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Author, activist Jewish convert Julius Lester dies at 78

Last Updated Jan 19, 2018 at 12:00 pm MDT

BELCHERTOWN, Mass. – Julius Lester, an author, musician, civil rights activist and university professor who made a late-life conversion to Judaism, has died. He was 78.

Lester’s daughter, Lian Amaris, told The Associated Press on Friday that her father died Thursday.

“Julius has passed peacefully, surrounded by family,” she posted on her father’s Facebook page.

She did not give a cause of death, but Lester had written in his last public post on Facebook on Jan. 3 about his struggles with severe emphysema.

Lester, who lived in Belchertown, was a professor of both black studies and Jewish studies at the University of Massachusetts-Amherst for more than 30 years before retiring in 2003.

“UMass Amherst is deeply saddened to learn of the passing of professor Julius Lester, who enriched our university community and the world as a teacher, scholar and writer,” a university spokesman said in a statement. “His legacy includes being a recipient of the university’s Distinguished Teaching Award as well as the Chancellor’s Medal, a campus honour bestowed on individuals who have rendered exemplary and extraordinary service to the university.”

The St. Louis, Missouri-born son of a Methodist minister had long known he had a Jewish ancestor and converted to Judaism in the early 1980s, chronicling his journey in the book “Lovesong: Becoming a Jew.”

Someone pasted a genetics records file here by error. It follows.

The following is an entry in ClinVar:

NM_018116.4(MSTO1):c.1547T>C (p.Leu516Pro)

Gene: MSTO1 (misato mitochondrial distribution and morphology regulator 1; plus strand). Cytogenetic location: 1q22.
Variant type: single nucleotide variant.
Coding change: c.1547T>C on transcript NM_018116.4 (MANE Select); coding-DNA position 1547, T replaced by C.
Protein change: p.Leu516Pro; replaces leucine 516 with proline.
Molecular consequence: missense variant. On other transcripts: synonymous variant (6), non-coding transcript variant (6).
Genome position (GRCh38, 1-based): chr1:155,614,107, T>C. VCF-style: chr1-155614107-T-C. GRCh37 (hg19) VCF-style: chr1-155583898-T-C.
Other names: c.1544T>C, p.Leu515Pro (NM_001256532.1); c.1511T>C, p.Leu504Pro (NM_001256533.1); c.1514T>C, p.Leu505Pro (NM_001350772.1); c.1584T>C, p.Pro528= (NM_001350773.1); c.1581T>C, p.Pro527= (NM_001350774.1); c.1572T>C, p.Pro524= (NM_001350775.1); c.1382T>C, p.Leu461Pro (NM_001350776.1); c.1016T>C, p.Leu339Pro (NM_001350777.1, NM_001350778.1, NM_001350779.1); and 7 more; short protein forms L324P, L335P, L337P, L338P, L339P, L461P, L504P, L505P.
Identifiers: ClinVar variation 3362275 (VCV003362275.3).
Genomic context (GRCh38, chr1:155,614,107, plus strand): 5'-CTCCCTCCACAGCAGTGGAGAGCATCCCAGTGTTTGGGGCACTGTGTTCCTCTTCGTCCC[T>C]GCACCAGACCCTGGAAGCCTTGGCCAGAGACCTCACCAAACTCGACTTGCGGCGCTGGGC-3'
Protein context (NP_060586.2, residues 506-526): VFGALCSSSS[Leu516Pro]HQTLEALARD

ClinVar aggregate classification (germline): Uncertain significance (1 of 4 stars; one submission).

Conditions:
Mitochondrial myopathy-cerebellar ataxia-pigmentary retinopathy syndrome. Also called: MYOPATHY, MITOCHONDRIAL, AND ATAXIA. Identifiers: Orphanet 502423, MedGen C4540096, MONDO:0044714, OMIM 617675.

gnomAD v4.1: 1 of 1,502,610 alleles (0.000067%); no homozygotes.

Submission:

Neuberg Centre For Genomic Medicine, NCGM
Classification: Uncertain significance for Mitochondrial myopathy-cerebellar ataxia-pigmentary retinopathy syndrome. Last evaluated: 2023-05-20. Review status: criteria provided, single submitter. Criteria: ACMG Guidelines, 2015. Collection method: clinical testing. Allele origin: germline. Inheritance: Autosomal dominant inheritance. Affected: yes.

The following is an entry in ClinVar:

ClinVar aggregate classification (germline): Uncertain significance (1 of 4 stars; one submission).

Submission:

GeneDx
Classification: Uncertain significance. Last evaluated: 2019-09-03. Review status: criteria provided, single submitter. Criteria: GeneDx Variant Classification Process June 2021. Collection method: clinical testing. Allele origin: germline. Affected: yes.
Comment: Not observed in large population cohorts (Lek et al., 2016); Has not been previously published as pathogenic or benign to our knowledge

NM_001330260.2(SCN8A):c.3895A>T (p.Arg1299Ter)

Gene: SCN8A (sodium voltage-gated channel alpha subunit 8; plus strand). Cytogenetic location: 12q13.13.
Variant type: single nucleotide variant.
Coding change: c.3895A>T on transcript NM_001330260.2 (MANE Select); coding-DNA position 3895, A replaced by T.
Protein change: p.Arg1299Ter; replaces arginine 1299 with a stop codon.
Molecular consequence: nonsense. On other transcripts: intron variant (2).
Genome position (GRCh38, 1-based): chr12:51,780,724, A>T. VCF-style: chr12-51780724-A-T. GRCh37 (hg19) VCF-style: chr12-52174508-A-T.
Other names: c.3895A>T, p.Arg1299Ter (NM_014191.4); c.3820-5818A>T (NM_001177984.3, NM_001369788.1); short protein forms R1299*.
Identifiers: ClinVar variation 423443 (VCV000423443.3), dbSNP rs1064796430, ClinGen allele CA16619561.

He wrote more than 40 books, including non-fiction, adult novels and children’s books, often confronting slavery and racism.

“The need to know more about my individual past led me to begin studying slavery, and once I did, my interest grew and I became intrigued by the challenge of trying to imagine what it was like to have been a slave,” he once wrote in an online biography.

One of his earliest books, co-written by folk singer Pete Seeger, was “The 12-String Guitar as Played by Leadbelly,” published in 1965.

Before his career in academia, he recorded two albums of original music, his photographs of the civil rights movement were included in an exhibition at the Smithsonian Institution, and he hosted radio and television talk shows in New York City.

Known as an intensely private person, Lester continued to share his thoughts after retirement on Facebook, where he had about 3,000 followers.

“Again, I am so grateful to all of you who shared so much wonderful energy with me, indeed who lavished wonderful energy on me,” he wrote in his last Facebook post.

He is survived by his wife and five children.

Funeral arrangements are pending.